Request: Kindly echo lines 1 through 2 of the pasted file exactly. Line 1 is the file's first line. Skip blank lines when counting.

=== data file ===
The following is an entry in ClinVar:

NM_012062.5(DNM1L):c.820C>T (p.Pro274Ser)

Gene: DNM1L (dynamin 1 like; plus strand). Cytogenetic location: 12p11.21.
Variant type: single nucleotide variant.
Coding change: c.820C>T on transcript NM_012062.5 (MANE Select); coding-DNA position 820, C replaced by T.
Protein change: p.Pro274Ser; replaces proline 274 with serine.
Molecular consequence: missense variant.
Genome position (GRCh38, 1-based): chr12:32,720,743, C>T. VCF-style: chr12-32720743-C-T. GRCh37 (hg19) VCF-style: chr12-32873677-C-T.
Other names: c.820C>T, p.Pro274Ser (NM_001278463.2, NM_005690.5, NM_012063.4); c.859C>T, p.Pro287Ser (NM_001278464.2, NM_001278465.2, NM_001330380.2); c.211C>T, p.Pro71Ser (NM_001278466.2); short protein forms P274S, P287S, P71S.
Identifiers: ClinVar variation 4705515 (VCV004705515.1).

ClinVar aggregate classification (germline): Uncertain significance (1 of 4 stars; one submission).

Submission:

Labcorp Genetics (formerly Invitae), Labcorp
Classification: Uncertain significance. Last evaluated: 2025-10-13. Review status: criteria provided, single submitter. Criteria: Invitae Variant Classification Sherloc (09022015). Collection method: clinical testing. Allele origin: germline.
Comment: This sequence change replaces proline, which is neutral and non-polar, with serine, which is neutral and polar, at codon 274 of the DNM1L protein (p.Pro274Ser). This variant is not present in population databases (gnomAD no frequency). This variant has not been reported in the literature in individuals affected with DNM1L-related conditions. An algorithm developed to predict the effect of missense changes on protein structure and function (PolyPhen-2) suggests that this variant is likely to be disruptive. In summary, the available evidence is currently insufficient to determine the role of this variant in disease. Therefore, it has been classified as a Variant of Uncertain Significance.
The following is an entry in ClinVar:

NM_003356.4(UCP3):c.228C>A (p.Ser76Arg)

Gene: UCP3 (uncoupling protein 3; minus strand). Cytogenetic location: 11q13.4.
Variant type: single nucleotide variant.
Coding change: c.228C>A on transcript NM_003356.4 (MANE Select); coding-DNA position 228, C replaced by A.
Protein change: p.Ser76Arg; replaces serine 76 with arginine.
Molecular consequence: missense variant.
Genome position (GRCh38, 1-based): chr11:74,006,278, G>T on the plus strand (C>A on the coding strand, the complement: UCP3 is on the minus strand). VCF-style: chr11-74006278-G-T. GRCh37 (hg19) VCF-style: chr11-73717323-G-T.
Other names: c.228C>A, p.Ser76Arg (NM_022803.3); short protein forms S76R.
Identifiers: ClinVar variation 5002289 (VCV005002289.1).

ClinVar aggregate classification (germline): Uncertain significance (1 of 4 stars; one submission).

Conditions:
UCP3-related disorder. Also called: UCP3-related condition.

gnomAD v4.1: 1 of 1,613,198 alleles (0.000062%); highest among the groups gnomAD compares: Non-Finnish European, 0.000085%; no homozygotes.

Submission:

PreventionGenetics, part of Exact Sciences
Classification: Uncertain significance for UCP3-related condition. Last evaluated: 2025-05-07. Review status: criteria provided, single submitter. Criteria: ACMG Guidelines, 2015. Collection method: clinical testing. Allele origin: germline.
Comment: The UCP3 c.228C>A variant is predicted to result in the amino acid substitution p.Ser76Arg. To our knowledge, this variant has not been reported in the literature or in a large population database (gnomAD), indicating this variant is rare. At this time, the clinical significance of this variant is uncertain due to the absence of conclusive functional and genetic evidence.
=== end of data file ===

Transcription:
The following is an entry in ClinVar:

NM_012062.5(DNM1L):c.820C>T (p.Pro274Ser)